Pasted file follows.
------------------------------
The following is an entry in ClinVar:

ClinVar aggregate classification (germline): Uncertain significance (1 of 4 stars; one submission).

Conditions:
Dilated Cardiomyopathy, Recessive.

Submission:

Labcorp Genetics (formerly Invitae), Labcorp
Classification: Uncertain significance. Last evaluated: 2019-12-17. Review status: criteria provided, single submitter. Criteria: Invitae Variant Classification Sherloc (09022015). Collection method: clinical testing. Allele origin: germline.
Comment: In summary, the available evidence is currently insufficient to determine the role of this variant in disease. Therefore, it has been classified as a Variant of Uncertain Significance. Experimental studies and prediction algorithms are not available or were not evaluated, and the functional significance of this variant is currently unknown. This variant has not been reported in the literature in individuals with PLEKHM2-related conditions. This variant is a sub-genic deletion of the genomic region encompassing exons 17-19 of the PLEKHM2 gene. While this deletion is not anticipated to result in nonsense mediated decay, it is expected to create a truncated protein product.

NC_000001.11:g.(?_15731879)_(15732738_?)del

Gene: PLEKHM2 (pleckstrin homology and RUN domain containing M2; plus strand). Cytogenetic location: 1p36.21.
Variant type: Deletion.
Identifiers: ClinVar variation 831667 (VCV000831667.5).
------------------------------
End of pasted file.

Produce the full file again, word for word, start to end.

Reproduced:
The following is an entry in ClinVar:

ClinVar aggregate classification (germline): Uncertain significance (1 of 4 stars; one submission).

Conditions:
Dilated Cardiomyopathy, Recessive.

Submission:

Labcorp Genetics (formerly Invitae), Labcorp
Classification: Uncertain significance. Last evaluated: 2019-12-17. Review status: criteria provided, single submitter. Criteria: Invitae Variant Classification Sherloc (09022015). Collection method: clinical testing. Allele origin: germline.
Comment: In summary, the available evidence is currently insufficient to determine the role of this variant in disease. Therefore, it has been classified as a Variant of Uncertain Significance. Experimental studies and prediction algorithms are not available or were not evaluated, and the functional significance of this variant is currently unknown. This variant has not been reported in the literature in individuals with PLEKHM2-related conditions. This variant is a sub-genic deletion of the genomic region encompassing exons 17-19 of the PLEKHM2 gene. While this deletion is not anticipated to result in nonsense mediated decay, it is expected to create a truncated protein product.

NC_000001.11:g.(?_15731879)_(15732738_?)del

Gene: PLEKHM2 (pleckstrin homology and RUN domain containing M2; plus strand). Cytogenetic location: 1p36.21.
Variant type: Deletion.
Identifiers: ClinVar variation 831667 (VCV000831667.5).